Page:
Official Pace and Space 2018 NBA Awards

We, sadly, do not get an official NBA media ballot here at Mystery Ship Studios, but if we did, you can bet we wouldn’t make head-up-the-rear-end decisions on who to give the major NBA awards to.

Which, besides being a “shut up about Donovan Mitchell” argument, informs the philosophy behind this not-at-all-slapped-together completely personal-bias-laden seriously I’m a Pacers fan and if you haven’t figured that out by now you will before we’re done here list of the 2018 NBA awards.

Where applicable, these will be as they are presented on NBA.com/official. Meaning top 5 for the MVP and top 3 for other media-voted ballot items. My All-NBA, All-Defense, and All-Rookie teams are presented as-is.

MVP:

LeBron James

James Harden

Anthony Davis

Victor Oladipo

Damian Lillard

Now, the first thing I’ll say here is that I agonized over the LeBron vs. Harden argument. Harden was the best player on the best team, but LeBron was the heart and soul of the Cavaliers, played all 82 games, and had one of the best seasons of his career statistically. After 15 seasons in the league and over 50,000 minutes in regular season and playoffs, oh by the way.

The Cavs wouldn’t be in the playoffs without LeBron. The Rockets would be a Chris Paul-led Very Good Team, possibly even a top four seed, without Harden (assuming Eric Gordon took his starters’ minutes.)

Seriously, LeBron just had his best scoring season since 2010, most rebounds and assists ever, fourth-best shooting percentage and third-best three-point percentage, led the league in Value Over Replacement Player for the first time since 2013, put up his third-best True Shooting, highest assist percentage, and exceeded his career PER.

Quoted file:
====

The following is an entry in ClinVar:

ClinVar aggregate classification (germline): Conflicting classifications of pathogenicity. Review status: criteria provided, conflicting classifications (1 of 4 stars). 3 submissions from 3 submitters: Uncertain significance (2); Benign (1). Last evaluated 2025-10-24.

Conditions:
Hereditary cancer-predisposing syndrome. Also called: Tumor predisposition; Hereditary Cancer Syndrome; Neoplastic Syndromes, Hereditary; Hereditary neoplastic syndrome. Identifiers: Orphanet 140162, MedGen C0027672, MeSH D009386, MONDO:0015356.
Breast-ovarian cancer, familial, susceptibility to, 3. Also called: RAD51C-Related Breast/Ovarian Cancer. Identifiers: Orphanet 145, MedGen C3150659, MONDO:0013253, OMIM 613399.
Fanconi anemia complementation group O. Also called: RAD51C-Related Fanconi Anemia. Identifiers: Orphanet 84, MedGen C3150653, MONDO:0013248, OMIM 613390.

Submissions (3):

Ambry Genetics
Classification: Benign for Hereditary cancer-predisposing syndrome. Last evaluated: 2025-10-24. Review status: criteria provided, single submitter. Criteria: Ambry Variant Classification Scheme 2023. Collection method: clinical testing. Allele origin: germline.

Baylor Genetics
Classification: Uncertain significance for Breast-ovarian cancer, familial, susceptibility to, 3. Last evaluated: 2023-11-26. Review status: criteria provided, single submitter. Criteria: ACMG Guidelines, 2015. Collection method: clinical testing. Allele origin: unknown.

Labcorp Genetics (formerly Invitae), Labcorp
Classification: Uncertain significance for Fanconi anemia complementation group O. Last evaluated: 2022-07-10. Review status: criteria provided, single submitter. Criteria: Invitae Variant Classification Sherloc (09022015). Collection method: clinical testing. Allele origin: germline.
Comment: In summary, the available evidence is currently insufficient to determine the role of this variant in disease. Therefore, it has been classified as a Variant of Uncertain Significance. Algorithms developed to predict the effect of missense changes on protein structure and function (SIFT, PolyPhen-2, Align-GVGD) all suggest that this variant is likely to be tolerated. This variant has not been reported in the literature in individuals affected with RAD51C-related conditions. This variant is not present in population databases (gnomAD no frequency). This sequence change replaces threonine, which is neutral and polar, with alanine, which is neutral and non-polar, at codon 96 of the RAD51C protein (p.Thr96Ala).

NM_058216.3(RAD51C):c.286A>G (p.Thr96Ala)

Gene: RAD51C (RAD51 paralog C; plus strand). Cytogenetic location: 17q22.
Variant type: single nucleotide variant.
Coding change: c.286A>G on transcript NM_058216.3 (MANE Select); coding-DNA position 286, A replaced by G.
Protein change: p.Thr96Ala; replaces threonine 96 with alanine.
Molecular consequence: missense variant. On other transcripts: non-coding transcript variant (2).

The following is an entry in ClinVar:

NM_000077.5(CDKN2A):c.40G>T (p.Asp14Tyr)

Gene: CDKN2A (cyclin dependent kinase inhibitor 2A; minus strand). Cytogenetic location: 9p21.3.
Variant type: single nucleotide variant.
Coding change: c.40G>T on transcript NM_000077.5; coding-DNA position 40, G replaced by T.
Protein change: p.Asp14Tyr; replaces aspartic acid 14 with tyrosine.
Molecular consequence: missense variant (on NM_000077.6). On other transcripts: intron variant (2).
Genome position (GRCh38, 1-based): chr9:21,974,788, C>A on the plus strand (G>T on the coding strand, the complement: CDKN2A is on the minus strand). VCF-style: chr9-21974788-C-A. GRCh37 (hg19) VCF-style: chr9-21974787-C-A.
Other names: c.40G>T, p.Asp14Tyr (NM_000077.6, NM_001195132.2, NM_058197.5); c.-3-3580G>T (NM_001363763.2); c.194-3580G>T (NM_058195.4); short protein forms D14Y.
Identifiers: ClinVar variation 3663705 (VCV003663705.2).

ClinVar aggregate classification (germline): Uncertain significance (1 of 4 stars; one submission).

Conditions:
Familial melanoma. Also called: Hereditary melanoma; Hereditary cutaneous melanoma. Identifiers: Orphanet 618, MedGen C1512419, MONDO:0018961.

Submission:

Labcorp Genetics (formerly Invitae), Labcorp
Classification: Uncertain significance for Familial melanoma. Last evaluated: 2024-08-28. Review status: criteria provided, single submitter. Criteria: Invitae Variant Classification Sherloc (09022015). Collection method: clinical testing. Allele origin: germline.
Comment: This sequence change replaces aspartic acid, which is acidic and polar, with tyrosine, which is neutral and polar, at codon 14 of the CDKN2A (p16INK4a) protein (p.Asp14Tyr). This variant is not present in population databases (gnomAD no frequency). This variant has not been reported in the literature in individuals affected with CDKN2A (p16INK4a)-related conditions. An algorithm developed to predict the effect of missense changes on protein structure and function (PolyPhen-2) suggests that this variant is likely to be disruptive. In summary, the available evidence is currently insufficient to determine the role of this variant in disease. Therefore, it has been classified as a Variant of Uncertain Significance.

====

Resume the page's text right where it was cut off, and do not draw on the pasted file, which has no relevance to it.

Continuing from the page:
If the Greatest of All Time at better than his career average after 15 years all while leading the freaking Canton Charge to the 4 seed isn’t MVP-worthy, then I give up.

Sorry, James Harden. LeBron is the MVP.

Defensive Player of the Year

Rudy Gobert

Andre Drummond

Ben Simmons

Drummond gets penalized because as good as he is (he led the league in Defensive Rating and Defensive Win Shares), Utah’s improbable run to the 5 seed (and falling just one win short of third) was made possible by Gobert’s impenetrable rim protection; even though Gobert missed 26 games, that only served to underline just how critical he was to the league’s second-best defense.

Gobert is everything you want a four-out big man to be in today’s NBA. He doesn’t need to range out to the perimeter. He blocks shots, grabs rebounds, and changes the timbre of the other team’s offense, forcing them to try and fight a range war.

Simmons, meanwhile, gets third place because the Sixers were fourth in the league in defense and Simmons had an astonishing statistical season that doesn’t get near as much credit because of his being a walking triple-double and the next Magic Johnson.

The Celtics had the league’s top defense, but no one guy on their team jumps out with an eye-popping “Wow!” factor the way Gobert does in Utah.